She was released a few days ago and is back living with my parents on the condition of sobriety, so it’s only a matter of time until she gets kicked out. My sister’s 9-year-old daughter bears witness to all of this because my parents have custody of her. They recently formally adopted her—a status that cannot be revoked—after coming to terms with the fact that my sister will never be capable of providing for her own daughter. My niece’s father, a man my sister barely knew, has never been in the picture.
The fact that my parents allow my sister in and out of her daughter’s life, and the fact that they brought my niece to visit my sister in prison, are a constant source of tension between my parents and me. This is just one of the many challenging dynamics within families of addicts and ex-cons—disagreement over enabling the addict, boundaries, co-dependency, and denial. Oftentimes the family is at odds with one another over how to handle the addict. In my family, it has led to secrecy at times on the part of my parents—them not wanting to tell my brother and me things for fear that we’ll just criticize how they’re handling it.
I really do work at how I communicate my frustrations with them so as not to make them feel worse, but when it comes to my niece, this can be hard. How can they not see the psychological damage this is causing her? Why do they sometimes seem to put my sister’s well-being ahead of their granddaughter’s?
As a mother now myself, I have a better idea of the horrible position they’re in and the anguish they must feel watching their child go through a life of turmoil and suffering, but it’s still hard to witness the impact on a child so young. Upon hearing news that mommy would be coming home for awhile, my niece’s response was that she didn’t want her mommy coming home. And while she loves her grandparents dearly, she has frequently told me that she wishes I was her mom. These are truly heart-breaking moments, and I have to be honest, I’m never sure how to respond.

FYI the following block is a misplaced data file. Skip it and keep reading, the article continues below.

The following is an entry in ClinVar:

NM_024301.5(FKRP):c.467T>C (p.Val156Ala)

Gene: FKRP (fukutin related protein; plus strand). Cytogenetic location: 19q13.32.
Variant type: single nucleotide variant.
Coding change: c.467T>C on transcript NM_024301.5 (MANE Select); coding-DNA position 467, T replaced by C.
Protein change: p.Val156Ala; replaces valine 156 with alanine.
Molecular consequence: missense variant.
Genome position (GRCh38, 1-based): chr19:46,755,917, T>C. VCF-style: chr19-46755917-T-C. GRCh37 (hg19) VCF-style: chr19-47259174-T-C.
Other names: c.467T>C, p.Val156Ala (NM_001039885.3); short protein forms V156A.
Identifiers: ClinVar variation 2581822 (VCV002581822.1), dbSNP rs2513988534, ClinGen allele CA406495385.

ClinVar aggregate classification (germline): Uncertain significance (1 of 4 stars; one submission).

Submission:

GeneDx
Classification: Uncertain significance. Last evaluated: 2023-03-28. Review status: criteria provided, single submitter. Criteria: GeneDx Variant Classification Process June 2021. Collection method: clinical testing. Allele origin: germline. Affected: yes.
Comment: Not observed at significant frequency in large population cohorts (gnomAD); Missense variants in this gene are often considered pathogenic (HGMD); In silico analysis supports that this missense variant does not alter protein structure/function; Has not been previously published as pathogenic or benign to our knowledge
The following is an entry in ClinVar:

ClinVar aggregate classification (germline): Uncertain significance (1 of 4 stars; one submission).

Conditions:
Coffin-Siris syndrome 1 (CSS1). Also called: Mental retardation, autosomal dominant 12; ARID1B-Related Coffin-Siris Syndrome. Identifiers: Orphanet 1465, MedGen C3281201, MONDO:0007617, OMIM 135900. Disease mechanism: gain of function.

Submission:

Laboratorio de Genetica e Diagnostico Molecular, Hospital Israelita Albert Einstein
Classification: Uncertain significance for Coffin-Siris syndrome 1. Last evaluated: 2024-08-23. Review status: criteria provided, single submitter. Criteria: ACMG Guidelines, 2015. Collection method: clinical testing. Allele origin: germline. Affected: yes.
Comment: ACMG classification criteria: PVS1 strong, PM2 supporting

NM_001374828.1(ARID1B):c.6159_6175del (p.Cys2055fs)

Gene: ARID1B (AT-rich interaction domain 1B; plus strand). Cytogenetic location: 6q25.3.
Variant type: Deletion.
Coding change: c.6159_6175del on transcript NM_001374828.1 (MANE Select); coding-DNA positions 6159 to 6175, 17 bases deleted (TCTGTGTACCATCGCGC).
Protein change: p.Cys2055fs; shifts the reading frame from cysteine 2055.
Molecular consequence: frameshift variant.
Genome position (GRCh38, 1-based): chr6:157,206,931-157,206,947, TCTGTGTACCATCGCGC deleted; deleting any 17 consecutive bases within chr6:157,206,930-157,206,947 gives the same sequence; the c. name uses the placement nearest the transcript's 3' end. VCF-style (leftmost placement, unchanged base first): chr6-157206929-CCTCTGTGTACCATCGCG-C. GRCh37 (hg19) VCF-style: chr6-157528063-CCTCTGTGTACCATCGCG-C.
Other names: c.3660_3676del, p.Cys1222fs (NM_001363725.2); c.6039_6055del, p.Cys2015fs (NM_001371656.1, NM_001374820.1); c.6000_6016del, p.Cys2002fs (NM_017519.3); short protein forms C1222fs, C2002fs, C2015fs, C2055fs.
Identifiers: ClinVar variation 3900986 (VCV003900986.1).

Over the years my relationship with my sister has gone from estranged to cordial to strained and back again. Today, I’d say it is strained mainly because I, like my parents, am just waiting for the other shoe to drop—for her to show up somewhere intoxicated and start the whole downward spiral. I wish I could be more optimistic, but history shows it’s only a matter of time.
It’s hard to talk to my sister because every time she walks back into our lives, she acts as if nothing has happened. She wants to get chummy again with everyone and takes offense if someone is hesitant or standoffish. She’ll also use that treatment as an excuse for relapse.
I’m not sure exactly how to talk to her now or how I even feel about her. Certainly, it’s hard to relate to her; we have little in common anymore. In high school, I excelled at sports and schoolwork, went off to college, moved to a big city, built a career, married a great guy, and waited to have children until I was financially and emotionally ready. I guess I did everything I was supposed to do.
Her life after 16 took a polar opposite path. I’ve witnessed and felt the endless pain she has caused my parents, the toll her life choices have had on my niece. I see the wasted potential. I feel the shame and embarrassment of having to hide this part of my family. I have to skirt around talking about her knowing that most people can’t relate and will likely judge my family for her behavior.